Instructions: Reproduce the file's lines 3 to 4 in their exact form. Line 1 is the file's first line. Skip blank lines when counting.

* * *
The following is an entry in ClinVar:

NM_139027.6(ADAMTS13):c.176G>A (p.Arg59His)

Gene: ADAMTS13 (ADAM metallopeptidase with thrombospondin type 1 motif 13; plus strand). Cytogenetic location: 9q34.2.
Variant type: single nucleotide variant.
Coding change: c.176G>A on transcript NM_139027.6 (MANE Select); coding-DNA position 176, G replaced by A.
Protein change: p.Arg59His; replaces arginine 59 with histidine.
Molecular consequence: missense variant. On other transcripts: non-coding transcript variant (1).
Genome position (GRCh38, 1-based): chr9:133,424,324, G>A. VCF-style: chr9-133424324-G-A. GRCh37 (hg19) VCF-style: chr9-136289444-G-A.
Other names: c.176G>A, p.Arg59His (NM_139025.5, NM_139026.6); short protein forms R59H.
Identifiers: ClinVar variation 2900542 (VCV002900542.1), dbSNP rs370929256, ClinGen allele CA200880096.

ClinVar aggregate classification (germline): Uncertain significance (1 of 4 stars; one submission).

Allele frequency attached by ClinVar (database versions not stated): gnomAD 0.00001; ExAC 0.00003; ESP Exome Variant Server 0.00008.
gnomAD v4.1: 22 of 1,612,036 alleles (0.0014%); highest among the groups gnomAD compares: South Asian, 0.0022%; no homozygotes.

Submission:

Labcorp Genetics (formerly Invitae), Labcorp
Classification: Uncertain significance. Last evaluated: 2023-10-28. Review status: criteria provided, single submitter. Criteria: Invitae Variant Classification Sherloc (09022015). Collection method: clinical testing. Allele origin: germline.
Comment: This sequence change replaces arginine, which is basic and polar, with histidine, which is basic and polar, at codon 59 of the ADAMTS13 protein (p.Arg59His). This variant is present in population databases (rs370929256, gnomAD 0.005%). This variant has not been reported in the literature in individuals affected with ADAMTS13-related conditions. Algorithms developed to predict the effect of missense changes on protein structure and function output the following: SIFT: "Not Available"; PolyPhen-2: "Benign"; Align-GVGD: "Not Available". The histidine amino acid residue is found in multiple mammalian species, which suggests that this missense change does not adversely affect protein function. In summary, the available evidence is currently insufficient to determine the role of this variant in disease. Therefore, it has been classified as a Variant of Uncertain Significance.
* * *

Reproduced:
Gene: ADAMTS13 (ADAM metallopeptidase with thrombospondin type 1 motif 13; plus strand). Cytogenetic location: 9q34.2.
Variant type: single nucleotide variant.